US6926406B2 - Contact lens for correcting myopia and/or astigmatism - Google Patents

Contact lens for correcting myopia and/or astigmatism Download PDF

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US6926406B2
US6926406B2 US10/712,944 US71294403A US6926406B2 US 6926406 B2 US6926406 B2 US 6926406B2 US 71294403 A US71294403 A US 71294403A US 6926406 B2 US6926406 B2 US 6926406B2
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contact lens
curvature
surface
patient
cornea
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Iwane Mitsui
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Iwane Mitsui
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    • GPHYSICS
    • G02OPTICS
    • G02CSPECTACLES; SUNGLASSES OR GOGGLES INSOFAR AS THEY HAVE THE SAME FEATURES AS SPECTACLES; CONTACT LENSES
    • G02C7/00Optical parts
    • G02C7/02Lenses; Lens systems ; Methods of designing lenses
    • G02C7/04Contact lenses for the eyes
    • G02C7/047Contact lens fitting; Contact lenses for orthokeratology; Contact lenses for specially shaped corneae
    • AHUMAN NECESSITIES
    • A61MEDICAL OR VETERINARY SCIENCE; HYGIENE
    • A61FFILTERS IMPLANTABLE INTO BLOOD VESSELS; PROSTHESES; DEVICES PROVIDING PATENCY TO, OR PREVENTING COLLAPSING OF, TUBULAR STRUCTURES OF THE BODY, e.g. STENTS; ORTHOPAEDIC, NURSING OR CONTRACEPTIVE DEVICES; FOMENTATION; TREATMENT OR PROTECTION OF EYES OR EARS; BANDAGES, DRESSINGS OR ABSORBENT PADS; FIRST-AID KITS
    • A61F9/00Methods or devices for treatment of the eyes; Devices for putting-in contact lenses; Devices to correct squinting; Apparatus to guide the blind; Protective devices for the eyes, carried on the body or in the hand
    • A61F9/0008Introducing ophthalmic products into the ocular cavity or retaining products therein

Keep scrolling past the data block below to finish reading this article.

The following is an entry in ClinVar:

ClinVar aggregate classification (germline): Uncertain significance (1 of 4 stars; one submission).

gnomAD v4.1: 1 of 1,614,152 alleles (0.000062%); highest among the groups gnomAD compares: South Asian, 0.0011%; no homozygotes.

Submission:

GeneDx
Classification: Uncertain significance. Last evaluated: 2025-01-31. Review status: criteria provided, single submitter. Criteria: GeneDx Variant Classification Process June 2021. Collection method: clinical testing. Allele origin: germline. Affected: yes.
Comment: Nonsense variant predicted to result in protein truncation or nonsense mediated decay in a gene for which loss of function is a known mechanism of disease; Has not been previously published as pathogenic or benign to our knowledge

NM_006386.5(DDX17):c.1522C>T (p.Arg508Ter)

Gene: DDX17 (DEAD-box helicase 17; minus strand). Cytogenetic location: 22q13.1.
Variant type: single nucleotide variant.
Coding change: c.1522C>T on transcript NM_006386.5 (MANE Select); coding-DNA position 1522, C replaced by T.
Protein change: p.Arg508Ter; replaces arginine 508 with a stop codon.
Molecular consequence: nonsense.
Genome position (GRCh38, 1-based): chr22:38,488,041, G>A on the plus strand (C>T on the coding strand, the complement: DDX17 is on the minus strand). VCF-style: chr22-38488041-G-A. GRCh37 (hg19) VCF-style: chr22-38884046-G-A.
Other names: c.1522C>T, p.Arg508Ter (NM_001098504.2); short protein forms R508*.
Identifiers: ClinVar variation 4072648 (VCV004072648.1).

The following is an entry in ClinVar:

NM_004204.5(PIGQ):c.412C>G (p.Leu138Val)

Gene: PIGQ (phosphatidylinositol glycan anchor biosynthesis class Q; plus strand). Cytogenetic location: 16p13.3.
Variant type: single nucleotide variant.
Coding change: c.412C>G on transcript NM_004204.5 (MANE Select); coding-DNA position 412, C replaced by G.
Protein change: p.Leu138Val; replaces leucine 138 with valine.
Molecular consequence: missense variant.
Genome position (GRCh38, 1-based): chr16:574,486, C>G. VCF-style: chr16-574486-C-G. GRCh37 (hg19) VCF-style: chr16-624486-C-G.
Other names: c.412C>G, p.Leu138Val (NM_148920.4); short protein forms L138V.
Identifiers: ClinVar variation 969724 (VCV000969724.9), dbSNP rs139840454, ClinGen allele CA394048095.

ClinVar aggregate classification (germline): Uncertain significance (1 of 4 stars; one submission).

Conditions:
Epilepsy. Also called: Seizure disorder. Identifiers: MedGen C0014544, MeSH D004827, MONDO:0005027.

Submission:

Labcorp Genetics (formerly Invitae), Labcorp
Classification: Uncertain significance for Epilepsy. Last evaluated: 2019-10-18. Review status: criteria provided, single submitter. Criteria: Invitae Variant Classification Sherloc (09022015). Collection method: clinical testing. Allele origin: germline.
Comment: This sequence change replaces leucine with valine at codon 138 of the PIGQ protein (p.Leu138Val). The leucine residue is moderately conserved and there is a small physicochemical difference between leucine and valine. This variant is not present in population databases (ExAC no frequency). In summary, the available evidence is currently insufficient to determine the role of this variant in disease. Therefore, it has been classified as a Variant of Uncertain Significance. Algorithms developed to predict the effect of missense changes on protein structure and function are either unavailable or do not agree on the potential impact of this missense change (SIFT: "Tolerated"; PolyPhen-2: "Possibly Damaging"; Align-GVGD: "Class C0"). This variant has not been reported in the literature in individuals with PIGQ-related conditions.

• A61F9/0017Introducing ophthalmic products into the ocular cavity or retaining products therein implantable in, or in contact with, the eye, e.g. ocular inserts

Abstract

The present invention provides a myopia and/or astigmatism-correcting contact lens for correcting myopia and/or astigmatism based on the alteration in the shape of a patient's cornea. The myopia and/or astigmatism-correcting contact lens comprises a pressure zone having a first surface defined by the inner surface of the contact lens located on the side of the patient's cornea and positioned at the center of the contact lens. The first surface is formed in a concave shape having a curvature less than that of the central surface of the patient's cornea. The contact lens further includes a relief zone having a concave-shaped second surface defined by the inner surface of the contact lens located on the side of the patient's cornea and positioned at the periphery of the pressure zone, and an anchor zone having a concave-shaped third surface defined by the inner surface of the contact lens on the side of the patient's cornea and positioned at the periphery of the relief zone. The first surface has a curvature determined based on the shape of the patient's cornea to induce a specific desired alteration in the shape of the patient's cornea. Further, each of the curvatures of the first, second and third surfaces is arranged to satisfy the following formulas,
RC=BC +7.0˜9.0 D (diopter), and
AC=BC +2.0˜4.0 D
where BC is the curvature of the first surface, RC is the curvature of the second surface, and AC is the curvature of the third surface.

Description

CROSS-REFERENCE TO RELATED APPLICATION

This application is a continuation of U.S. patent application Ser. No. 10/073,081 filed Feb. 12, 2002 now abandoned.

FIELD OF THE INVENTION

The present invention relates to a contact lens for correcting myopia and/or astigmatism. More specifically, the present invention relates to a myopia and/or astigmatism-correcting contact lens for reshaping the cornea based upon corneal topography to effect correction of visual defects.

BACKGROUND OF THE INVENTION

Visual or optical defects which prevent parallel light rays entering the eye from focusing clearly on the retina exist in several varieties. In hyperopia (farsightedness), the point of focus lies behind the retina, generally because the axis of the eyeball is too short. In myopia (nearsightedness), the image is focused in front of the retina, generally because the axis of the eyeball is too long. In astigmatism, refraction is unequal on the different meridians of the eyeball, generally due to asymmetry in the shape of the eye.